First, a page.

expanding a hospital

A hospital struggling with needs beyond its resources.............

A rural hospital in Colorado, serving 50,000 people and over 100 miles from a major metropolitan area, discovered that the incidence of cancer in their county alone was driving the need for basic cancer treatment services. As the only community hospital in their area serving five counties, the need for a radiation and chemotherapy treatment center was becoming clear. However, the hospital did not have the resources to take on a $25 million venture with no guaranteed short-term return, and a new service line takes many years to just break-even. In addition, the hospital had no way to prioritize this new addition in with many other projects that were starting to surface.

Although a seasoned hospital CEO, Jim knew he needed some help with this project, both from planning as well as implementation. His challenges were many:  ranging from selling his board to prioritize and approve this undertaking; to convincing a contentious anti-growth city government to approve the expansion; and most of all, where to find the money to build and equip the new facility. Jim knew he needed to create a plan to rally everyone’s best efforts to make this happen.

In his career in numerous other hospitals, Jim had tried to conduct strategic planning using internal resources. Unfortunately, these resulted in minimal commitment from Board Members, and rote dedication from his staff. In addition, he had never undertaken anything as ambitious as building the cancer center that was envisioned. What to do next?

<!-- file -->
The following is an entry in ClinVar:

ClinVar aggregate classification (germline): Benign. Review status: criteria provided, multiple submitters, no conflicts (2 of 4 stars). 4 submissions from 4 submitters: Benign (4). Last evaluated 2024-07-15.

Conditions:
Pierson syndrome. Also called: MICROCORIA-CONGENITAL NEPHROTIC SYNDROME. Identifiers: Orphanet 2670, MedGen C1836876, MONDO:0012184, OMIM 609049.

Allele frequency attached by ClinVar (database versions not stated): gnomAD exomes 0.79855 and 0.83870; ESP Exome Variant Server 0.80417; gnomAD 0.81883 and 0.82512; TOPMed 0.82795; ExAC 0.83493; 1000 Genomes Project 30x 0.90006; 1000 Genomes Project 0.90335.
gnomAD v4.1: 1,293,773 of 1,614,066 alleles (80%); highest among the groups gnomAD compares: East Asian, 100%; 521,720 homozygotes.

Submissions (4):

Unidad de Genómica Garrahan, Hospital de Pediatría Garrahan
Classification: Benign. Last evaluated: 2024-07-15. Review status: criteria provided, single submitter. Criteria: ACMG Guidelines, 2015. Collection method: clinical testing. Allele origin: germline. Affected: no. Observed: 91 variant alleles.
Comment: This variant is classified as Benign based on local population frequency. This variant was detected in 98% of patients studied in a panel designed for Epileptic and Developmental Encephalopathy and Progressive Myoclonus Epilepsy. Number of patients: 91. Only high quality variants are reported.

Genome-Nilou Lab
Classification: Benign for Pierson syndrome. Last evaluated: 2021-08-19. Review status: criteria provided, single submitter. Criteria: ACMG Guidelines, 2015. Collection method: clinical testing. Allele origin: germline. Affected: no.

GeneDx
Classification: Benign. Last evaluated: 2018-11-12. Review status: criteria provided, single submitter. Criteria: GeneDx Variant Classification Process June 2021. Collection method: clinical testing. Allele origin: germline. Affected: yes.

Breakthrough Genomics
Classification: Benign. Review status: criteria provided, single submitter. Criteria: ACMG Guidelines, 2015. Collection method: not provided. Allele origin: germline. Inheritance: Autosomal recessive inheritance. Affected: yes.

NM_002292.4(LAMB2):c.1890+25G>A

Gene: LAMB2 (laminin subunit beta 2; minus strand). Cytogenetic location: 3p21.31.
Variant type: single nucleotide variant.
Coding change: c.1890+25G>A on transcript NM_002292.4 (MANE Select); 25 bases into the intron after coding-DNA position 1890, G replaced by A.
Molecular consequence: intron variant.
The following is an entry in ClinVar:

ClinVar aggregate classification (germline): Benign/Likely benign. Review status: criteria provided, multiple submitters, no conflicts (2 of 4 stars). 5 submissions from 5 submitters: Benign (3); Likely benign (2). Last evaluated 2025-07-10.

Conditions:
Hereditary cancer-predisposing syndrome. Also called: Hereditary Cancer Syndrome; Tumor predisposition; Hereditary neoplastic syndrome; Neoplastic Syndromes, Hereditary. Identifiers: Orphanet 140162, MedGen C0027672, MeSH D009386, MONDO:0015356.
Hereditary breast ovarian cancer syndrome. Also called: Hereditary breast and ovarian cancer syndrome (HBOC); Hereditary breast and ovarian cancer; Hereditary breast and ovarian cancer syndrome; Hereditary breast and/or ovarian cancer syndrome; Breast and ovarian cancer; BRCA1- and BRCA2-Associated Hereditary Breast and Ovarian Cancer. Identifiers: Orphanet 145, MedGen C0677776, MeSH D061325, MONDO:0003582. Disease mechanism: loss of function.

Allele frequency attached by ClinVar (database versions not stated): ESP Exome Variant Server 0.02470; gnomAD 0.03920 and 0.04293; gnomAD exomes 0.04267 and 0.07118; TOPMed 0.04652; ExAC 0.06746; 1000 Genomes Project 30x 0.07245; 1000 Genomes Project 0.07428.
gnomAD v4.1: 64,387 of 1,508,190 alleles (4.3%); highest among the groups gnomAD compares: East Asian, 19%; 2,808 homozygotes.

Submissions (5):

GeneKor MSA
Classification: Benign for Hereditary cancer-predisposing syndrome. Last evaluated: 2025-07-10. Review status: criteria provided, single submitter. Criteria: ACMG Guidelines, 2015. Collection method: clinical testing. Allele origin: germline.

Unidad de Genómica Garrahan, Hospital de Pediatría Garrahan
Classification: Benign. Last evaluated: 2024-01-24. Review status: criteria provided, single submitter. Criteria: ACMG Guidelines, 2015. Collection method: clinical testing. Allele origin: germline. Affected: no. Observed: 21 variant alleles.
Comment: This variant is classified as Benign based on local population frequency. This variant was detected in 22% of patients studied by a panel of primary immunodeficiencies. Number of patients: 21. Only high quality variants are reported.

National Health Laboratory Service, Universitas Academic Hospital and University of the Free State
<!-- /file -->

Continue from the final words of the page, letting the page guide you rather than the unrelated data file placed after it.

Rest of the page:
Solution

Through a series of pre-engagement meetings, Steve helped Jim untangle the knot of requirements and prioritize the necessary steps to get things going. Steve then introduced Jim to an architecture firm with many years in the health care design world to help the hospital put together a master facilities plan. Jim also decided to get Steve’s help with strategic planning and resource development.

Result

In 2002, the new cancer center was dedicated and opened in the midst of a strong spring downpour that, despite the torrents of rain and cold temperatures, could not dampen the spirits of those in attendance. Not only had the hospital built the new 35,000 square foot facility, but it was completely funded through philanthropy – the hospital never borrowed a dime for its construction. In addition, the hospital now had a strategic and master facilities plan for years to come.